The easterners then brought in domestic cattle, an invasive species not found naturally on the North American continent, and today there are more than 120,000,000 of these invaders grazing the plains that once fed 60,000,000 bison.
Cattle are intensely destructive of land, even when their numbers are within what the land can support. Bison have a migratory instinct that keeps them moving every few days, so they do not overgraze an area. Cattle lack this instinct, so if you drive them into a meadow in the spring, you can go away and come back in the fall, and they will still be there. But the meadow won't.
When bison come to a stream to drink, they spread out, so the damage to the streambank is minimal. When cattle come to a stream, they bunch up, resulting in erosion, a lot of damage to streambank vegetation and silt in the water that chokes fish.
Bison can protect themselves from American predators such as wolves, bears, and mountain lions, but cattle have to be protected by a government agency called Wildlife Services, that systematically leaves poison all over the west to kill anything that eats meat, including animals like badgers, coyotes, foxes, hawks, owls, and other animals too small to threaten a cow.
Bison are immune to diseases that cattle are not, so the meat you buy is laced with antibiotics, a health hazard the US forces the European Union to import despite their consumer protection laws against it in beef raised in Europe.
Bison can dig down through snow in winter for food, but cattle have to have it dropped to them by helicopter, raising the price of beef considerably.
Every winter, 10,000 elk and antelope are killed by barbed wire fences set up to control cattle blocking their migratory routes.
Bison meat is healthier for the consumer. It has more protein and less fat and cholesterol than beef, and since they are larger animals, 60,000,000 bison would provide as much meat as 120,000,000 cows.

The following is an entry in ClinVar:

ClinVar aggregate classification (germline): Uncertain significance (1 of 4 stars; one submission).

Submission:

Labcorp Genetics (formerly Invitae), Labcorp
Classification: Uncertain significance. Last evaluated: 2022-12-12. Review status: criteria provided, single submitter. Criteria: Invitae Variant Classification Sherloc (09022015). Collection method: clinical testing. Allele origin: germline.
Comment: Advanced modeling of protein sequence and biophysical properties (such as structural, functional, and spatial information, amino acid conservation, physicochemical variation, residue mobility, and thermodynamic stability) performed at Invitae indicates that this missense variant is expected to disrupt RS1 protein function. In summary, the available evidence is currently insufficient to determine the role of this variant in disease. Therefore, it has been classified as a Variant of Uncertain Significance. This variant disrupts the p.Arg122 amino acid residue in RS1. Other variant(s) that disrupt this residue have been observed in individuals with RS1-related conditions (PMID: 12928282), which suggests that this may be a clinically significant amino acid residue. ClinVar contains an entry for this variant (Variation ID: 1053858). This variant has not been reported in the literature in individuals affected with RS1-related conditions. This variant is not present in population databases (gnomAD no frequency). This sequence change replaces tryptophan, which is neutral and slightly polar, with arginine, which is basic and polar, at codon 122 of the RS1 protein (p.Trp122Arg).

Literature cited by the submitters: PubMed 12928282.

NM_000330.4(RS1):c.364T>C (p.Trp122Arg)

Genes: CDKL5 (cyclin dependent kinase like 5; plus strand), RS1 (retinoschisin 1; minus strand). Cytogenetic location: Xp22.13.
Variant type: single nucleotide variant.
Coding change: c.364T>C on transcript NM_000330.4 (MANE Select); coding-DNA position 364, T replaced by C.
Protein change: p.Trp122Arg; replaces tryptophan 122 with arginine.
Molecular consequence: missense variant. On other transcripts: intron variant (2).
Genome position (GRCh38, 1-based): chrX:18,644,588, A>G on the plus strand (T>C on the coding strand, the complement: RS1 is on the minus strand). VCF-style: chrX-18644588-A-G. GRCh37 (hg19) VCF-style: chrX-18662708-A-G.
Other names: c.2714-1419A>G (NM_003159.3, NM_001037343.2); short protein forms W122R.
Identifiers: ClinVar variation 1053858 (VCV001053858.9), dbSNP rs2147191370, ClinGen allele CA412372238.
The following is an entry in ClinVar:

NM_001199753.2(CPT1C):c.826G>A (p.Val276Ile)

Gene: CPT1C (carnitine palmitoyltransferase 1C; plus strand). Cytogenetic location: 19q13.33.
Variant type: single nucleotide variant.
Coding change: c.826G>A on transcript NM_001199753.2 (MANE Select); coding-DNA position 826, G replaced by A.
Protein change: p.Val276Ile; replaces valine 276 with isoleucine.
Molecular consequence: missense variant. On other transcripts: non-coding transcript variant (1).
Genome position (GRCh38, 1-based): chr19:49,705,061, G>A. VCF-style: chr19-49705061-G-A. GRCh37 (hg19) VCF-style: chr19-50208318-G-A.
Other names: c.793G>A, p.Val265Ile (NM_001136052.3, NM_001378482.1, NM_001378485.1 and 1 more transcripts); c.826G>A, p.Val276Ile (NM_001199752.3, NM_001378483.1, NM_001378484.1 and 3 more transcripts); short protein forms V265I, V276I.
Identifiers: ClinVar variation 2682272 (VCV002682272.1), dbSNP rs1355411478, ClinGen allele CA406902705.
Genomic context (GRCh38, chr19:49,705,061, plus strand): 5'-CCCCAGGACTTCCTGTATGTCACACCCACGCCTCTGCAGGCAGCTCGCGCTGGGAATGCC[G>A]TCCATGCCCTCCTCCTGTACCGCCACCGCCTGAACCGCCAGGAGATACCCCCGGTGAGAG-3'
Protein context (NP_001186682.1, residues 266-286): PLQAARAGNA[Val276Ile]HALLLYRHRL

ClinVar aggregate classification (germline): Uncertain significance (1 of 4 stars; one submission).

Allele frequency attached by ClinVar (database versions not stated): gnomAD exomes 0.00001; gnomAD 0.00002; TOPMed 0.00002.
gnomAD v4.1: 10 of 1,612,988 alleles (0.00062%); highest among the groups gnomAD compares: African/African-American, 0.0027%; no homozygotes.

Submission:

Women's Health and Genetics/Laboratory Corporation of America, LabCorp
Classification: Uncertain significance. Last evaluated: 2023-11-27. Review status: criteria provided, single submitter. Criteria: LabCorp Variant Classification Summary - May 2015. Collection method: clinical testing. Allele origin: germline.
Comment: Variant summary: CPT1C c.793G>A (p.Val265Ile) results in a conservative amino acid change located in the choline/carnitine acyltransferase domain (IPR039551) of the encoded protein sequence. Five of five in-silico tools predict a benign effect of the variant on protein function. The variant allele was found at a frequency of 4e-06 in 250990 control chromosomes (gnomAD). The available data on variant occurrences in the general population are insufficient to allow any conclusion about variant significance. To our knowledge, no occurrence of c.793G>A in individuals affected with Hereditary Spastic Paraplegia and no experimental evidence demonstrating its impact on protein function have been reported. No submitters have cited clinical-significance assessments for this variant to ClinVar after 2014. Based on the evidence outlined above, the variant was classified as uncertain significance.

In short, the cattle industry is incredibly destructive. And there is no need for it. In fact, it is not economically self-supporting. The cost of grazing permits on publicly owned rangeland is kept artificially low by political influence and is only around 1% of the cost of grazing on comparable privately owned rangeland, so 99% of the cost of grazing those cattle is a subsidy from the taxpàyer to the cattle ranchers. By every measure, from health, to cost of meat, to protecting wildlife, to protecting the land from over-grazing, to saving public funds, the most productive use of the Great Plains would be to abolish cattle ranching and allow the bison herds to recover, remove the barbed wire fences and allow them to migrate freely, and then issue hunting permits.
It has been suggested to use cloudbusters to end the drought in the American Southwest. That probably should be done at some point, but not until the cattle ranchers have been driven into bankruptcy and forced to abandon their destructive industry for some other means of making a living. I see the drought as an oportunity, not a disaster, a chance to force the cattle ranchers out of business. After that has been done, it would be time to use cloudbusters to end the drought.
The drought is bad, but cattle ranching is worse. Droughts come and go. The cattle industry keeps right on trashing the West, year after year. They are both disasters; to end a drought to save cattle ranchers from going broke and quitting the business and going away and doing something else for a living is counter-productive. The ideal outcome would be to let the drought to go on long enough to bankrupt the ranchers, and THEN end the drought.